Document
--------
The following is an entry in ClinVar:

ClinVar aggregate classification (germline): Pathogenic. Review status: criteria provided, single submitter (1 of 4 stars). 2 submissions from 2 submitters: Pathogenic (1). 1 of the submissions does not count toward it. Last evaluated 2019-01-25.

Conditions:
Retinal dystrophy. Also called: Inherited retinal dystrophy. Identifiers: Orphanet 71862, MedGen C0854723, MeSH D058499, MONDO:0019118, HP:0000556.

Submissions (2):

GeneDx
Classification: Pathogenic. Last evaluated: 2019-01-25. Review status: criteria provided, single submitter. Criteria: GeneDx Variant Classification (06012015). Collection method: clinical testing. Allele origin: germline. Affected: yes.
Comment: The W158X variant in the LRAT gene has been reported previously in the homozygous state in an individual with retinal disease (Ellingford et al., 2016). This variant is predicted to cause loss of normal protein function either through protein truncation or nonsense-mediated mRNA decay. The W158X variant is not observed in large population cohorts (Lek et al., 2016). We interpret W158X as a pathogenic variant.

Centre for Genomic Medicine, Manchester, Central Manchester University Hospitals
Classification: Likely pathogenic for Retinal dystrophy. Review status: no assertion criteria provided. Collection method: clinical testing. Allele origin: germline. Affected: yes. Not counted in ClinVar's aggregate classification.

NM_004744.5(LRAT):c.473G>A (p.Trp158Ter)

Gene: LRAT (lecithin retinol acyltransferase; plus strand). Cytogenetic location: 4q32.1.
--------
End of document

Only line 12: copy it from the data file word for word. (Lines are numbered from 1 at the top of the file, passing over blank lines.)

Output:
Gene: LRAT (lecithin retinol acyltransferase; plus strand). Cytogenetic location: 4q32.1.